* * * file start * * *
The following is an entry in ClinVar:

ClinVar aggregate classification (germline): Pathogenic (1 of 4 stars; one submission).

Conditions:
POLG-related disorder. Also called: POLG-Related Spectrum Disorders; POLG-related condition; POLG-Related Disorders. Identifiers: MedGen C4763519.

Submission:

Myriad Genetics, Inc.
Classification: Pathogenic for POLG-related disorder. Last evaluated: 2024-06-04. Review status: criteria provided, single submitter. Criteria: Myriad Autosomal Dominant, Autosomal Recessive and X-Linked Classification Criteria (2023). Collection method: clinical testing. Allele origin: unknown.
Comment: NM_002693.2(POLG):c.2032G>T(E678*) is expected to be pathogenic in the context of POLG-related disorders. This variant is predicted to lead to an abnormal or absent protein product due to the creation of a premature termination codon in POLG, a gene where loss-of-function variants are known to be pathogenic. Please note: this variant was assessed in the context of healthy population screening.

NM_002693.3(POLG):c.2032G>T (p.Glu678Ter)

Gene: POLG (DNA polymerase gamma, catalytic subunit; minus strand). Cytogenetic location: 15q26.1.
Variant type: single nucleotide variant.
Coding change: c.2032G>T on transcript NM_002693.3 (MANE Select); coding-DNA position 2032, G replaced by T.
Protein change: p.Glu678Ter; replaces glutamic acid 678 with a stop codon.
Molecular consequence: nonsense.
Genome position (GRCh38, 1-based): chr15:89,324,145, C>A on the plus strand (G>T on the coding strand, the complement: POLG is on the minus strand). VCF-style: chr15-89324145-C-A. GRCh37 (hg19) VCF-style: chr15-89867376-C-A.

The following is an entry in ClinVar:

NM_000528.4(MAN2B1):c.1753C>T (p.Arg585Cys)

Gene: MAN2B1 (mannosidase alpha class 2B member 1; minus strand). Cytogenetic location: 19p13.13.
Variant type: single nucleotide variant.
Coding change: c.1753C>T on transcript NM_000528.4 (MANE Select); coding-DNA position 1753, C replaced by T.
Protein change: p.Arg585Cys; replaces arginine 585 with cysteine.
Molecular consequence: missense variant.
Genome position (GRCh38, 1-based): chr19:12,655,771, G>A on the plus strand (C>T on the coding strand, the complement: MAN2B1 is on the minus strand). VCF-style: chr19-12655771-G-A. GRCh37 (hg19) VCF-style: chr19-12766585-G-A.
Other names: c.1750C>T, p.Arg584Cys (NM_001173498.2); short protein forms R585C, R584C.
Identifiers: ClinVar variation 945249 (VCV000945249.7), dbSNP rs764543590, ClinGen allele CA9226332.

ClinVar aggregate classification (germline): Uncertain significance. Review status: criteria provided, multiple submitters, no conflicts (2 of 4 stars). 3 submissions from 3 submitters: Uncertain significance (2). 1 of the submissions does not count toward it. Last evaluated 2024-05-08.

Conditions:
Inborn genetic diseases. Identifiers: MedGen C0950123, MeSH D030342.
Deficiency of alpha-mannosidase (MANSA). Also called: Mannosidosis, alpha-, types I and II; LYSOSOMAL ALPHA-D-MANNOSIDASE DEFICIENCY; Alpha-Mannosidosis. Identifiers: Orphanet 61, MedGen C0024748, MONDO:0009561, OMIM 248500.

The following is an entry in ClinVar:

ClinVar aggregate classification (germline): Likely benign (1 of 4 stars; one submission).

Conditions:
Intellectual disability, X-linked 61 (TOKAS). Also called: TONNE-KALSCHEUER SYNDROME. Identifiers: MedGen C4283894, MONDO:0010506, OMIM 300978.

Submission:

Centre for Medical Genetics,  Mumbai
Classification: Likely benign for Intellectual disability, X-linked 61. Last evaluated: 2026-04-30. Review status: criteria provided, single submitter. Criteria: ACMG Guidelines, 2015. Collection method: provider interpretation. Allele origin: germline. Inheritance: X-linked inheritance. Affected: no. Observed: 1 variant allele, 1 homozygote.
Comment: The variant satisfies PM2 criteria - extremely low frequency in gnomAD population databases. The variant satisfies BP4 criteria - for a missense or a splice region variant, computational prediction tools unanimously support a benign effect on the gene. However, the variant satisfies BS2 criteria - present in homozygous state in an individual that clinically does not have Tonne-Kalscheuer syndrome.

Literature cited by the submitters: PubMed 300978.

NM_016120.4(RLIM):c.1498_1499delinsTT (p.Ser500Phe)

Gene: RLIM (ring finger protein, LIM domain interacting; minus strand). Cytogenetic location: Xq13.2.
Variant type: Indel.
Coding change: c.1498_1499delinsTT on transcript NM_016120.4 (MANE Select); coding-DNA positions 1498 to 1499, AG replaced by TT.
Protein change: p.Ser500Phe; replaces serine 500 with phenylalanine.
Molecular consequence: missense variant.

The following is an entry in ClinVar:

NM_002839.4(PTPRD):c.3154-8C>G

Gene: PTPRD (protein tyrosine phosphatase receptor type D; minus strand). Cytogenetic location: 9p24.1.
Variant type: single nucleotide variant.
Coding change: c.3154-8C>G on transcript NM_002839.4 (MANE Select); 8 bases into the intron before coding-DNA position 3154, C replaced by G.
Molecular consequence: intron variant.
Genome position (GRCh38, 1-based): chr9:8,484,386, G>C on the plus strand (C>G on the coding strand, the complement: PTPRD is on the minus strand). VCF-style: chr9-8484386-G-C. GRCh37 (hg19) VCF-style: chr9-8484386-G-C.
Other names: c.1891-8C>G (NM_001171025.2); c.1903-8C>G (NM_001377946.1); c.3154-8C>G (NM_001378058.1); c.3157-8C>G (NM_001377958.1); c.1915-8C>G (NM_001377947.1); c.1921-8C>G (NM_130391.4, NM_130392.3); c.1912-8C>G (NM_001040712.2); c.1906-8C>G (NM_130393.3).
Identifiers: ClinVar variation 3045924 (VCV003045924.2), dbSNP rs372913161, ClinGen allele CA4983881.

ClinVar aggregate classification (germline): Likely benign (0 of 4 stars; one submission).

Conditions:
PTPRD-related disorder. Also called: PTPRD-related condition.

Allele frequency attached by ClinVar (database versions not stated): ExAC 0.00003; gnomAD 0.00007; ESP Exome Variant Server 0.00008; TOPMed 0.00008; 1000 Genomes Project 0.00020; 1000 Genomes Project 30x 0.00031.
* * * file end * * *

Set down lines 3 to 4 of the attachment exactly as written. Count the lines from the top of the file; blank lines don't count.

Conditions:
POLG-related disorder. Also called: POLG-Related Spectrum Disorders; POLG-related condition; POLG-Related Disorders. Identifiers: MedGen C4763519.